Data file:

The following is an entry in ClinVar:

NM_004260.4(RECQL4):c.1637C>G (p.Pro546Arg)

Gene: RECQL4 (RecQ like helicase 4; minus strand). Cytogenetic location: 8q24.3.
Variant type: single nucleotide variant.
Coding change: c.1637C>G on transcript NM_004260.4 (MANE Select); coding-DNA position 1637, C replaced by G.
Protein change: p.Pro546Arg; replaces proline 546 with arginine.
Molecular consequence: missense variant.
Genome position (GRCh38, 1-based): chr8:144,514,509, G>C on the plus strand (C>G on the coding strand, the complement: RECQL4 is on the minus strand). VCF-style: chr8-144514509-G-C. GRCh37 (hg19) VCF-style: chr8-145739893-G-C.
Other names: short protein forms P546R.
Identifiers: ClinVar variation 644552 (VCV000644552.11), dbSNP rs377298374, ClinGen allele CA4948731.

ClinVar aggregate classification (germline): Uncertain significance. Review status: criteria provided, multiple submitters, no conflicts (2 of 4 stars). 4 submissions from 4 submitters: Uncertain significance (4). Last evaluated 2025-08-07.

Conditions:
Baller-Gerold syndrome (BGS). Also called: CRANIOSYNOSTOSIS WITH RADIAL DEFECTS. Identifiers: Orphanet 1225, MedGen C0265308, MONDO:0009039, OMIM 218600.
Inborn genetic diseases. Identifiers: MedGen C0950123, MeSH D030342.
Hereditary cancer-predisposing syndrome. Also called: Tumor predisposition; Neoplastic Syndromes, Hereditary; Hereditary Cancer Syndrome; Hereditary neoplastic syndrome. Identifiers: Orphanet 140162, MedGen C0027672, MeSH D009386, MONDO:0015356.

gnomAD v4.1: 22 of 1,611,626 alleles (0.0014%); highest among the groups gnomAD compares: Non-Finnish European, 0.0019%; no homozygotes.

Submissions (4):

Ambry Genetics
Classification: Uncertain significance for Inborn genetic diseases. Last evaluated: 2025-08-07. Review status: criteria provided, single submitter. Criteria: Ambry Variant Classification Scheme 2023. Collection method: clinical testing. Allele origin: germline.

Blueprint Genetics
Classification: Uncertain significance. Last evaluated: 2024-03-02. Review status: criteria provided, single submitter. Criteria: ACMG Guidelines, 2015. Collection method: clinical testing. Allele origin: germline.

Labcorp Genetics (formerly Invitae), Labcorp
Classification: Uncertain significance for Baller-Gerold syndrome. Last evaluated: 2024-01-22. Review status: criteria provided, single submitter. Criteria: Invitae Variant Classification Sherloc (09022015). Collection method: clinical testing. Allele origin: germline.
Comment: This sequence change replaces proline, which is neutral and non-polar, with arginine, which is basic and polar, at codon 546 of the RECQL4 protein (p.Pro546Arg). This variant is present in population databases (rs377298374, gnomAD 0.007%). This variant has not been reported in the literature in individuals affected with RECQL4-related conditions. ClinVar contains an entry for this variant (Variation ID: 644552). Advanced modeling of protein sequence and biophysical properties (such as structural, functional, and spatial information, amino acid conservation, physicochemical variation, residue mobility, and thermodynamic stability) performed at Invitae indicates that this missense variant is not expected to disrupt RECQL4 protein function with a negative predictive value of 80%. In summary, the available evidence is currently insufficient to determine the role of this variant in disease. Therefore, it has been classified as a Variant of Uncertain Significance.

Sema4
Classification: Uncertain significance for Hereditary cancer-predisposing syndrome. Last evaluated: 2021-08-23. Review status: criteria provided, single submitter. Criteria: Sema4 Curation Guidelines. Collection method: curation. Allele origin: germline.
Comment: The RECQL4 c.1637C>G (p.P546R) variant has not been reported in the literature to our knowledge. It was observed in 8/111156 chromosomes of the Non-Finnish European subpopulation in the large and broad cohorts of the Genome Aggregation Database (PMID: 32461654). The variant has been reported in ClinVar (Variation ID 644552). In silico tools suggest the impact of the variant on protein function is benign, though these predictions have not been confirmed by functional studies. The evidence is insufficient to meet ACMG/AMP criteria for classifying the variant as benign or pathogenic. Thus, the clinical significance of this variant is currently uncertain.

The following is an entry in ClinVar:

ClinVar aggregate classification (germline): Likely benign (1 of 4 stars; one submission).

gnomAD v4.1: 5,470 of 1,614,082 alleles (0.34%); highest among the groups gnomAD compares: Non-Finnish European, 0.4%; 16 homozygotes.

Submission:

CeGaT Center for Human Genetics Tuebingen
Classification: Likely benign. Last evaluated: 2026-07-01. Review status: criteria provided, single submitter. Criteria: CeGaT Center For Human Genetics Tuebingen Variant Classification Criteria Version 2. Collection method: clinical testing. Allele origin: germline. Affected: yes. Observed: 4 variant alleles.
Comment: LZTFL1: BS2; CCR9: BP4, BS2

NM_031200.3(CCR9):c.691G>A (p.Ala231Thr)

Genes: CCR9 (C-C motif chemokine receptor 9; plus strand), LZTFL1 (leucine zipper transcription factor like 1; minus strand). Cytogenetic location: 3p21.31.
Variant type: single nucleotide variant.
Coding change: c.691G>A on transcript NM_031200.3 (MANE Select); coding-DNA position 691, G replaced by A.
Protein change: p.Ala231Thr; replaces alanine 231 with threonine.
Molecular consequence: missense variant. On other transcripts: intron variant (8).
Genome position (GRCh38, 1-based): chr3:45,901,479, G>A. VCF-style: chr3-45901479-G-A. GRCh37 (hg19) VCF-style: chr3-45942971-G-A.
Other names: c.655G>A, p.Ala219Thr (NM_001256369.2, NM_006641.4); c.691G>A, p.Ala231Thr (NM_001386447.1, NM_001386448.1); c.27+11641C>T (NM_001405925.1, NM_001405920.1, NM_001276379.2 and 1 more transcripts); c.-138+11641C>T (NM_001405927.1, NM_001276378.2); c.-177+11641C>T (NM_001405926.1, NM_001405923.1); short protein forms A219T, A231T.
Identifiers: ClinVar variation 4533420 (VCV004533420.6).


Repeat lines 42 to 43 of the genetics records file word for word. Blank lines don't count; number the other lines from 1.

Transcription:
Other names: c.655G>A, p.Ala219Thr (NM_001256369.2, NM_006641.4); c.691G>A, p.Ala231Thr (NM_001386447.1, NM_001386448.1); c.27+11641C>T (NM_001405925.1, NM_001405920.1, NM_001276379.2 and 1 more transcripts); c.-138+11641C>T (NM_001405927.1, NM_001276378.2); c.-177+11641C>T (NM_001405926.1, NM_001405923.1); short protein forms A219T, A231T.
Identifiers: ClinVar variation 4533420 (VCV004533420.6).